Review: After the Fear

Cover of "After the Fear," featuring a girl in a school uniform holding a knife with blood on her hands standing in front of a roman-style coliseum
Image from Rosanne Rivers

Title: After the Fear

Author: Rosanne Rivers

Genre: Dystopian

Back Cover:

In Sola’s city, everyone obeys the rules. Stay away from the trigger cameras and regularly update your Debtbook, and you just might survive. But having to watch the way criminals are dealt with—murdered by Demonstrators in the Stadium—is a law Sola tries to avoid. When a charming Demonstrator kisses her at a party, however, she’s thrust into the Stadium and forced into the very role she despises.

Armed with only natural resourcefulness and a caring nature, Sola narrowly survives her first bout. Her small success means she’s whisked off to a training camp, where she discovers a world beyond the trigger cameras and monitoring—a world where falling in love with a killer doesn’t seem so terrible.

Yet life as a Demonstrator has no peace. Sola must train her way through twenty-five more Demonstrations before she can return home to her father. At the end of each battle, only one survivor remains.

Sola could face anyone in the Stadium … even a loved one.


When I first discovered After the Fear through Rosanne Rivers’ website, I thought the premise sounded interesting. If nothing else, it should have plenty of action.

And boy, am I ever glad I gave it a chance.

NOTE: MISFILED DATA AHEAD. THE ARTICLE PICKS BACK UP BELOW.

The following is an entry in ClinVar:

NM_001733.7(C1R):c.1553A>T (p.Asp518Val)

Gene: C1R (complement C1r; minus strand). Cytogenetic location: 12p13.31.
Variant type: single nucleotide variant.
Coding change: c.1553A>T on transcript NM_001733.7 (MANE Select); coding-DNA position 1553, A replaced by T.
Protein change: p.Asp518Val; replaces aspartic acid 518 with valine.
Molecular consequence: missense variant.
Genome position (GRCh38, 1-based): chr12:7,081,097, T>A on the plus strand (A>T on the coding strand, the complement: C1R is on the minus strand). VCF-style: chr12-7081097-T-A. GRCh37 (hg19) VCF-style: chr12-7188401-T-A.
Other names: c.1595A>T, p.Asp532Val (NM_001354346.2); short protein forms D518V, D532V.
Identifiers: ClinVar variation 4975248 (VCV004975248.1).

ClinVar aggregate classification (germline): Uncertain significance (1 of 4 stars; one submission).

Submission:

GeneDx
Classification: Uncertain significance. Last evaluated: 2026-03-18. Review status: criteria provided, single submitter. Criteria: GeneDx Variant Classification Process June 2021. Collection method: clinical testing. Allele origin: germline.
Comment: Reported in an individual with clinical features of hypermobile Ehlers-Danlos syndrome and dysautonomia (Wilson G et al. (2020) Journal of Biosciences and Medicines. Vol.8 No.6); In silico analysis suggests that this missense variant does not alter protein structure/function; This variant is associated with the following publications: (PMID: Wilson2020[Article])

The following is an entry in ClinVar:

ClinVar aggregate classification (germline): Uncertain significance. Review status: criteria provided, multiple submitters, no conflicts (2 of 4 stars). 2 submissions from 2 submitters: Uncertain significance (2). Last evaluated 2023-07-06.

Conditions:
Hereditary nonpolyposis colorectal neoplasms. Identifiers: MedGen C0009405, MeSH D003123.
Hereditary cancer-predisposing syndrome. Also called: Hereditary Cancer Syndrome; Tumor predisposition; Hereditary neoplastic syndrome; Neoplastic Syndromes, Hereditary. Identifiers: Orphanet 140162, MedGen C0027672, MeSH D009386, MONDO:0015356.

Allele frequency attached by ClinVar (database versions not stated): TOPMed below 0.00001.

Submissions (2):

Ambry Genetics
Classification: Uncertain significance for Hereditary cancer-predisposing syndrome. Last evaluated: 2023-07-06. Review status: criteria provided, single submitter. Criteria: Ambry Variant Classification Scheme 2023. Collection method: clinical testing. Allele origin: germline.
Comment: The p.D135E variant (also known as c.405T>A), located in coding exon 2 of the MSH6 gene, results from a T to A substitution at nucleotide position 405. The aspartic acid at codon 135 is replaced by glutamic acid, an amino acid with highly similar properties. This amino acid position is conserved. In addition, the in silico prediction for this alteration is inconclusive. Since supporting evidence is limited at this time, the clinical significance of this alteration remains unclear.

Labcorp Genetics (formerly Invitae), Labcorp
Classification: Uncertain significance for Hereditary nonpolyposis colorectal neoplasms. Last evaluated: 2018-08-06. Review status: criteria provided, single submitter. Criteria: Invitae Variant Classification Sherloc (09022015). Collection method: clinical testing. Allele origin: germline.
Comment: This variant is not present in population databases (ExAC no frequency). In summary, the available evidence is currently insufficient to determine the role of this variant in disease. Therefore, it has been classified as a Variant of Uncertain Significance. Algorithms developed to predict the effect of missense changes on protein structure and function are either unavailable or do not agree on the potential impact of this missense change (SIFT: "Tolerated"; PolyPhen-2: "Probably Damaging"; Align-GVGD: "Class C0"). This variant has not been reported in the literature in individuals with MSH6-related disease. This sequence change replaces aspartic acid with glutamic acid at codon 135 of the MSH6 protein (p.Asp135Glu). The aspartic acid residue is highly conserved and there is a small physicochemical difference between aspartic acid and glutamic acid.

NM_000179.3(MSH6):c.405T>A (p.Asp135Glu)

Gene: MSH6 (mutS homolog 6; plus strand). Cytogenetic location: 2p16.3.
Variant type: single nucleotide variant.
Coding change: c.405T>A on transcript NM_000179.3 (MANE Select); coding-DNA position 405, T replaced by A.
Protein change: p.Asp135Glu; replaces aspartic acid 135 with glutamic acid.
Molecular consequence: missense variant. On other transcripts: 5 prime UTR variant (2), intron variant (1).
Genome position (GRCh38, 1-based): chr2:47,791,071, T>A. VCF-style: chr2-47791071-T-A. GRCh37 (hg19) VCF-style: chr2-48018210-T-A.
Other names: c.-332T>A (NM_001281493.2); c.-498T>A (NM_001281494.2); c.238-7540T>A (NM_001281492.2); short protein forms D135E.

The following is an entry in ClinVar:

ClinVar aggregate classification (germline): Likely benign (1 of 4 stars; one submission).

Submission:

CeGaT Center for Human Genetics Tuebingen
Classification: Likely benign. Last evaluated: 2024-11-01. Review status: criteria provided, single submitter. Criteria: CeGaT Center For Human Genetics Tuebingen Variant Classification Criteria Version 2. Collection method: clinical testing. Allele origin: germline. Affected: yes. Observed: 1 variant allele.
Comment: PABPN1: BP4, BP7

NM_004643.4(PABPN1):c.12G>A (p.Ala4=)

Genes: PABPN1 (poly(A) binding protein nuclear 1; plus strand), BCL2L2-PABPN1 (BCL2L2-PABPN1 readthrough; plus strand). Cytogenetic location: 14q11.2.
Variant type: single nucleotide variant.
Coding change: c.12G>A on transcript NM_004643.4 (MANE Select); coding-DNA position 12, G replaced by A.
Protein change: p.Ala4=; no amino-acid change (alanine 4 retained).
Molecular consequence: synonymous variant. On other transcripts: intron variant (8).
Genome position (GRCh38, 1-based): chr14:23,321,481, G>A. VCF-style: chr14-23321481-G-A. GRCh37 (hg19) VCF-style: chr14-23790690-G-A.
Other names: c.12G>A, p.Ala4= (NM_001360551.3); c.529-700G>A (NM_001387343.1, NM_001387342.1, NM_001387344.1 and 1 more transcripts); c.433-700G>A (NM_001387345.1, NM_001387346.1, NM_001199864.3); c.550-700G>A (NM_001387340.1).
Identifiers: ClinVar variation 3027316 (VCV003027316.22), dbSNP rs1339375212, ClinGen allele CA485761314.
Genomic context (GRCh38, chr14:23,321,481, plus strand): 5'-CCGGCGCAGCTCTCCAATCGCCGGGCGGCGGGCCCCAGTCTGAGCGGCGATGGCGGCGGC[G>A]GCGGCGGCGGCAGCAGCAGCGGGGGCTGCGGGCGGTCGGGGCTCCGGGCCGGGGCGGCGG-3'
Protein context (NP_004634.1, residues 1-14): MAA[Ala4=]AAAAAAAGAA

Sola was a great character. At times, she was a pretty average girl. At others, especially during the demonstrations, she was … I’m not quite sure what the right word is. Brave, maybe. She fought because the alternative was to die. But she felt guilty about killing, and she had an extremely hot temper when it came to her family. Basically, despite the fact that she lived in a dystopian world, she was a normal girl.

Dylan, the Demonstrator that Sola kissed, was only a so-so character. He was just kind of … a Demonstrator. He wasn’t annoying, and I didn’t dislike him, but I found him kind of bland, personality-wise.

Coral was the perfect evil girl. She hated Sola with a vengeance, no matter if Sola was nice to her or mean to her. She was selfish and mean to everyone, and perfectly happy to act like a friend to anyone until she had what she needed from them. I hated her, but I also liked her as an antagonist.

Alixis was awesome, but she wasn’t in as much of the book as I would have liked. She was witty and upbeat and a great best friend. I wish she wasn’t a minor character, because she was just so much fun.

I loved the plot – or should I say plots. Besides the main, don’t-get-killed-in-a-demonstration plot, there was also the Coral-hates-Sola plot, a romance plot where Sola likes one guy and a different guy likes her, and a minor plot involving Alixis. And they were all awesome. It was a perfect blend of intense emotions and deadly action, and once I got into it, I stayed up way too late trying to see what happened next.

When I started After the Fear, I didn’t think Sola’s world was much different from ours. They had this thing called Debtbook, which I assumed was something like Facebook, and some high-up government people called Liaisons, but otherwise, it seemed pretty similar. Then, as the story went on, I realized it was quite different. I won’t say much about it, because finding out the intricacies is half the fun, but it’s much more different than the beginning would lead you to suspect.

Overall, although one aspect of the romance plot wrapped up just a little too conveniently, I enjoyed the story. And while I really don’t think there’s much room for a sequel to After the Fear, I’d definitely be willing to read something else by Rosanne Rivers.

I received a free review copy of After the Fear from Immortal Ink Publishing.  Their generosity in no way influenced, or sought to influence, this review.


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